14 August 2010
Note: The posts in this series are not conclusive, but rather what I was able to learn before the anniversary arrived, sporadically updated later. Any suggestions from knowledgeable readers to improve the content will be gladly appreciated.
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The previous post left off on 13 August with responses the day after Megrahi filed to drop his appeal. The same day, a BBC article suddenly expressed as fact that the convict was going to be released. The core information, included in the sidebar, was this short dispatch from Glenn Campbell, BBC Scotland political correspondent
I understand preparations for Mr Megrahi's release are being made in time for him to be home with his family in Libya by Ramadan, which starts next Friday. The Parole Board for Scotland has been asked to give its opinion on compassionate release. The Libyan authorities - who have held high level talks with the Scottish justice secretary in recent days - have also been advised to make plans to fly Mr Megrahi back to Tripoli. The Scottish Government is right to say "no decision has been taken" - but that should change in the next few days and the likelihood is Mr Megrahi will return to Libya by next weekend.
Elsewhere in the article it was said these talks were "over Megrahi's appeal against his conviction." This could mean the meeting of the day before where the Libyans were reportedly told Megrahi would have to surrender it before being released. (see 12 August) Any direct connection between the appeal and the imminent decision remained unstated in the article. But comparing two sections, the language reflects the kind of confusion Megrahi may have been experiencing at the very moment:
The Libyan man convicted of the Lockerbie bombing is likely to be freed on compassionate grounds next week, the BBC understands. [...] A prisoner transfer cannot take place if criminal proceedings are active, meaning Megrahi would have to drop his latest appeal against his conviction in order to be sent home.
And the whole article's premise was that someone with inside info he couldn't explain was sure that Megrahi would be sent home on compassion grounds - just as the appeal was surrendered.
One year ago today, on the afternoon of 14 August 2009, Kenny MacAskill received his “final advice from my officials” on the legal options for release/transfer. This came as two documents, one on prisoner transfer advice and one on Compassionate Release (CR), both penned by W. George Burgess of the Criminal Law and Licensing Division.
Both documents set out “mechanical criteria” and a longer section on legal, structural, and public relations considerations. All discussions with U.S. government counterparts and some points from the UK foreign Office are redacted. Both say for “timing: Urgent. This advice should be considered alongside advice on the Libyan Government’s application under the PTA.” The PTA advice document added between the sentences "the 90 day guideline in the Prisoner Transfer Agreement finished on 3 August 2009." The was reportedly extended (see 3 August) and if so, proved no barrier.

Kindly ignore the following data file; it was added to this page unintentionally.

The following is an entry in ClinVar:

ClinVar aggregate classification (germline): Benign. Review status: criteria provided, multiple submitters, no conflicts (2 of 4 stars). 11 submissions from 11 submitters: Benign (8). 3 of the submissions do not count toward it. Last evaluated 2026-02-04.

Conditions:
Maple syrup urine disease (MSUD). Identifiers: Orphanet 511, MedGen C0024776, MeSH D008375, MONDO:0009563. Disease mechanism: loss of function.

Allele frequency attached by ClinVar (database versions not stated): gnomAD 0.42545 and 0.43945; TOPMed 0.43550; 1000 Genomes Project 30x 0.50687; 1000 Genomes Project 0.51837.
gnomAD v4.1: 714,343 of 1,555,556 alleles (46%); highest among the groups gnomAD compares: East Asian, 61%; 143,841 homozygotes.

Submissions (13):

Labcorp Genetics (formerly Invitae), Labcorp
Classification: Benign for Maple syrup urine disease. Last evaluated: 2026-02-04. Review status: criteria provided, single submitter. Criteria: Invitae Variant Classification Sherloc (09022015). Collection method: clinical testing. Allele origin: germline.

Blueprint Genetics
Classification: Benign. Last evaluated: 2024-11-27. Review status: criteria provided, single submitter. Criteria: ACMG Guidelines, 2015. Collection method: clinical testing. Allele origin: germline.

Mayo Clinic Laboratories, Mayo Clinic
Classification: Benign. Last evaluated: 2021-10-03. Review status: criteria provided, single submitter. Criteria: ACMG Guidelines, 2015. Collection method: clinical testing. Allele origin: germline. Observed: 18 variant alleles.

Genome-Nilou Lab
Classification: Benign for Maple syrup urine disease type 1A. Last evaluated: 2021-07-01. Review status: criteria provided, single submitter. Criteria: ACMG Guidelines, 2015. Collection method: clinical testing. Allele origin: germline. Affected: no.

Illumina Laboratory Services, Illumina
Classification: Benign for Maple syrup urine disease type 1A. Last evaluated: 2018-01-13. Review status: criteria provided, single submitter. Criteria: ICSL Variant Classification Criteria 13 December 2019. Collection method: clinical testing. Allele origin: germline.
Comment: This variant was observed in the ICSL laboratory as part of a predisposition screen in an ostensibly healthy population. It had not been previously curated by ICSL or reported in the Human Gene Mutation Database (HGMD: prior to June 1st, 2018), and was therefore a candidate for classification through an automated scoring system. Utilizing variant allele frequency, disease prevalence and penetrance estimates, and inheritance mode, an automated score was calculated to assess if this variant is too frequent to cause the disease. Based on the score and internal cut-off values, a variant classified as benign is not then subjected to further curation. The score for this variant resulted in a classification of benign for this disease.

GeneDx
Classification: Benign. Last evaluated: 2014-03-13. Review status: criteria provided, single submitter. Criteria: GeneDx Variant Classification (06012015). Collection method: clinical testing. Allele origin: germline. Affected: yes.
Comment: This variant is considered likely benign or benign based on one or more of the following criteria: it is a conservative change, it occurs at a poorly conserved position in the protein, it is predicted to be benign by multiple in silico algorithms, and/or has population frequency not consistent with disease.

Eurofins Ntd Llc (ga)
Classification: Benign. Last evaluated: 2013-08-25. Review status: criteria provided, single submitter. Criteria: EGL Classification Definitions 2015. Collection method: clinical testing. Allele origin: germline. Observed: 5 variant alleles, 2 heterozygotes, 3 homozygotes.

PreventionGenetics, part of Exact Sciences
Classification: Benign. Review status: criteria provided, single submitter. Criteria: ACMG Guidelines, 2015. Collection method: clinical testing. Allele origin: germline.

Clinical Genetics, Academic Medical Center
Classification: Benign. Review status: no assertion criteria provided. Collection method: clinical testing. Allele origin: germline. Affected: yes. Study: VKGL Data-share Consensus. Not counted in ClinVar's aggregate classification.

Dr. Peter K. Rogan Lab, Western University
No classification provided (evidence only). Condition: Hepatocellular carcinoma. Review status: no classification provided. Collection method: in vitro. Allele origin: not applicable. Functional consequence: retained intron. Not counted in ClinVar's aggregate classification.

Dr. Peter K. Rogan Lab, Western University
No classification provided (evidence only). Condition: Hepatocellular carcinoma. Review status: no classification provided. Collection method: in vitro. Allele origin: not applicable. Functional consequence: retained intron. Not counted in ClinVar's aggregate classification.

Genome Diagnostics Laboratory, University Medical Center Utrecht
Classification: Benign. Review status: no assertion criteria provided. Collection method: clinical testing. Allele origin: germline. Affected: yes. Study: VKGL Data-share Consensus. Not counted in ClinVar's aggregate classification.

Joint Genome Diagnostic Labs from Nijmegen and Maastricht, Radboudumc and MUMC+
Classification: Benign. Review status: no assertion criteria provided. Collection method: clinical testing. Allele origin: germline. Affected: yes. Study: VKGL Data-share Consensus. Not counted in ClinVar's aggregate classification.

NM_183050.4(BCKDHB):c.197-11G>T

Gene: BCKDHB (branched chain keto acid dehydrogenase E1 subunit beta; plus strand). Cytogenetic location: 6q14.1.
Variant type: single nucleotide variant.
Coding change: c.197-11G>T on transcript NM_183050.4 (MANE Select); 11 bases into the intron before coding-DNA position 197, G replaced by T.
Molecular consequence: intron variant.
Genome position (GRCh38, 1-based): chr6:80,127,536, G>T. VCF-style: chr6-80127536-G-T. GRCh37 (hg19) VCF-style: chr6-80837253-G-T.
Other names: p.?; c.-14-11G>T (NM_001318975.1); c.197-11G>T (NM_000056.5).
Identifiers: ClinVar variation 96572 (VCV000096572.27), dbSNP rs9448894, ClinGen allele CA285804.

The CR document explains requests are usually passed through a ”prison governor” who considers all facts and then applies for the prisoner. But in this case Megrahi was allowed to lobby straight to the top, with Prison Services only consulted after. All were in agreement, however - the Governor, Medical Officer, and Prison Social Work Unit. All in all, Burgess found no reason to deny the request or even to keep Megrahi on Great Britain. Paragrahph 17 reasons he would not be allowed to travel freely outside the country, but Libya, instead of the UK, could be the country he'd have to stay in.
All the mechanical criteria for PTA had been met "bar the criterion of 'finality of judgment.'" Both appeals were in force, but "we understand that Mr Al-Megrahi has lodged a notice of abandonment." And yet, an incomplete sentence explains "the fact that this criterion on finality of judgment, in itself, is reason to refuse the transfer." The heinousness of the crime he was accepted as guilty of - extremely heinous - was itself reasoned to be no obstacle to a transfer. But his appeal surrender not being finished yet, and/or the Crown's appeal for longer sentence (due to heinousness), were sufficient. Bizarre.
Shockingly, Burgess also said the Crown's outstanding appeal for longer sentence was enough to bolock the PTA despite Megrahi's own surrendered appeal. Precisely the sharpest danger that faced the prisoner in the surrender process was recognized and suggested in this strategy paper.
The PTA advice section "public confidence in the justice system" is highly interesting. Its two points (paragraphs 15 and 16) address a “perception that the appeal and the PTA application are linked,” and pursuing the PTA “could be seen as influencing Mr. Al-Megrahi’s decision on whether to continue his appeal.” Burgess was happy with macAskill’s solution so far; “to avoid this, you have been at pains throughout the process to avoid discussion or consideration of the appeal,” while proceeding on a course that seems to have silently destroyed it. “Finality of judgment” is all that was ever mentioned, a phrase meaning all proceedings - including appeals – must be closed.
MacAskill's ongoing refusal or inability to decide against the transfer - when he would have to rule against it eventually - might constitute actual influence on Megrahi's decision-making, if managing to avoid the perception of it. Even after 12-14 August, Mr. MacAskill continued to put off the inevitable decision, as if he were waiting for some final piece to fall into place.